Protesters chanted “Shame on Georgia,” “Where is the rule of law?” as they rallied in front of the Georgian government to support Azerbaijani journalist Afgan Mukhtarli, who was abducted in Tbilisi on May 29 and now is in detention in the Azerbaijan capital Baku.
The couple had gone into exile in Georgia in 2015 amid fears for their safety over his investigations into Azerbaijani President Ilham Aliyev’s alleged links to corruption.
“He was taken to Azerbaijan, but without passport,” the journalists’ wife Leila Mustafayeva told Public Radio of Armenia. “I don’t know how the Georgian authorities and the state border services allowed it. Shame on the Georgian government, because they thus sacrifice the freedom of speech,” she said.
Leila Mustafayeva believes the incident is “related to his articles and critical Facebook posts about President Aliyev, his family business in Georgia – restaurants, hotels, banks, etc.
Official Tbilisi is yet to respond to the incident. The only comment comes from Zviad Koridze, Head of the President’s Pardon Commission. He says “in any event, the Georgian authorities are responsible.”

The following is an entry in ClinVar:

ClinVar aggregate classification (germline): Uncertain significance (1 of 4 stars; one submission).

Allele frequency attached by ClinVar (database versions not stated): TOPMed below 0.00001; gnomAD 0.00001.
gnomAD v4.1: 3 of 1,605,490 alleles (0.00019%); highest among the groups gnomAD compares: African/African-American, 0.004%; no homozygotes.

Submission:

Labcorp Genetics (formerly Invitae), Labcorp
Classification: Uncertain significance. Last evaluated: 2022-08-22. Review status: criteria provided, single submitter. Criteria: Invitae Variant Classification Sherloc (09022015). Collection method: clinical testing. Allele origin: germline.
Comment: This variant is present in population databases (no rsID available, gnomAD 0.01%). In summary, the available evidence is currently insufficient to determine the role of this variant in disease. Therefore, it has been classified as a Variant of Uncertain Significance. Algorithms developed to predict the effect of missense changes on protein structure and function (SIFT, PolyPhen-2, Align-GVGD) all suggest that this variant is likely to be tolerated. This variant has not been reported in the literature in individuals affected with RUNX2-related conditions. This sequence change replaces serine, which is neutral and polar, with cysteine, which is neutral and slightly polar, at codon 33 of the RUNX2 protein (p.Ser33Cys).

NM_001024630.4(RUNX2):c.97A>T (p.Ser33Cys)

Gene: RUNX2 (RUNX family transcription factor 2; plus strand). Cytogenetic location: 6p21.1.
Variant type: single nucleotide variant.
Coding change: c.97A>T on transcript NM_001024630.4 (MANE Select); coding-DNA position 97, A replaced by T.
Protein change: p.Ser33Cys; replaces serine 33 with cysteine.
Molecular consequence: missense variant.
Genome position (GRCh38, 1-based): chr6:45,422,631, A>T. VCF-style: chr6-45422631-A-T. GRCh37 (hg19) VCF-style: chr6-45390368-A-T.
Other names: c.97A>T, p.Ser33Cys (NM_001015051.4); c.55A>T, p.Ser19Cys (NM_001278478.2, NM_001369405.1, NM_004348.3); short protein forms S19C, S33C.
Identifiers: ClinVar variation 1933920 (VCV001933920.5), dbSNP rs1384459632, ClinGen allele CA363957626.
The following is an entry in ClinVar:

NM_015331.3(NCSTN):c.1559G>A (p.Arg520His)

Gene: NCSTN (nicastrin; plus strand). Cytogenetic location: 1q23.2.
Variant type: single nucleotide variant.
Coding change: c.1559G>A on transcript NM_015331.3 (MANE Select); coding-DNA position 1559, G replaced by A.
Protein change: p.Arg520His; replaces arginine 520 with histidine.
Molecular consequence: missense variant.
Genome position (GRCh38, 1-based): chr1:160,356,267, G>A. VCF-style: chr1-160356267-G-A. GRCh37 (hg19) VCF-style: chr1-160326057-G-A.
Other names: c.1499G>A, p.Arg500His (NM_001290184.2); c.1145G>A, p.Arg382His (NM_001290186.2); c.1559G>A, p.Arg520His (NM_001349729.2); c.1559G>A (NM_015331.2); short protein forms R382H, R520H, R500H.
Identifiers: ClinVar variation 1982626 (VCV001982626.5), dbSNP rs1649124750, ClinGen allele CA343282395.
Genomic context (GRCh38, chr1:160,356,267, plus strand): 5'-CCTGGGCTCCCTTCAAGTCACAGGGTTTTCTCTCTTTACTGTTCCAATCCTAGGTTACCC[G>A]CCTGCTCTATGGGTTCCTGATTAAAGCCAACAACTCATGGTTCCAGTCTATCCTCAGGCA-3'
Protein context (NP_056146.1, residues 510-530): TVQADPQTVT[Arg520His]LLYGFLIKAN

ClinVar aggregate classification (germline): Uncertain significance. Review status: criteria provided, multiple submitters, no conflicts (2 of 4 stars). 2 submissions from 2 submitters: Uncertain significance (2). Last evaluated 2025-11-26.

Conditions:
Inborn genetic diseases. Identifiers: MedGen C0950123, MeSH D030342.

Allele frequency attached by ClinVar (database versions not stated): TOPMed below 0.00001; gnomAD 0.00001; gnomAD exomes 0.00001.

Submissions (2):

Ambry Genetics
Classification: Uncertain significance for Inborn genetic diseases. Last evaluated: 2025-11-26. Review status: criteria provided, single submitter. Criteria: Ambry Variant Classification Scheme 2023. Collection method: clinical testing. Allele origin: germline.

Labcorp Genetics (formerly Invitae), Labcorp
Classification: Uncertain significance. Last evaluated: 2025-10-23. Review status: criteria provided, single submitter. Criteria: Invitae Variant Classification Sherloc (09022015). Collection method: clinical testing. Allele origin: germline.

“I don’t know whether they participated in it or just closed the eyes, but they are responsible, in any event,” Koridze told Public Radio of Armenia.
He believes citizens being persecuted in Azerbaijan and Turkey should feel safe in Georgia, as the protection of human rights has been the country’s biggest achievement over the past 26 years and it “should be respected.”
“The Georgian government should tell Azerbaijan and Turkey that we are strategic partners, when it comes to energy and transport projects, transnational programs, but we are not partners in violating human rights,” he added.
Giorgi Gogia, Human Rights Watch director of South Caucasus, in described Mukhtarli’s disappearance as another step in the Azerbaijani government’s “relentless crackdown on critics.”
“The Georgian authorities should investigate what happened yesterday and reveal which state agencies supported or failed to prevent the abduction,” he said.
Tens of politicians, journalists and human rights defenders have fled Azerbaijan and found refuge in Georgia. Vidadi Isgenderli is the only Azerbaijani in exile to receive a ‘political refugee’ status.
“Georgia has found itself in a difficult situation. On one hand Aliyev blackmails the Georgian authorities with gas, oil and economic blockade, on the other hand the Western powers demand democracy,” Isgenderli said.
Another human rights defender Dashgin Agalarli risks being sent to Azerbaijan, unless he leaves Georgia in the coming days.” He’ll face a prison term if extradited to Baku.
Photos by Gita Elibekyan/Public Radio of Armenia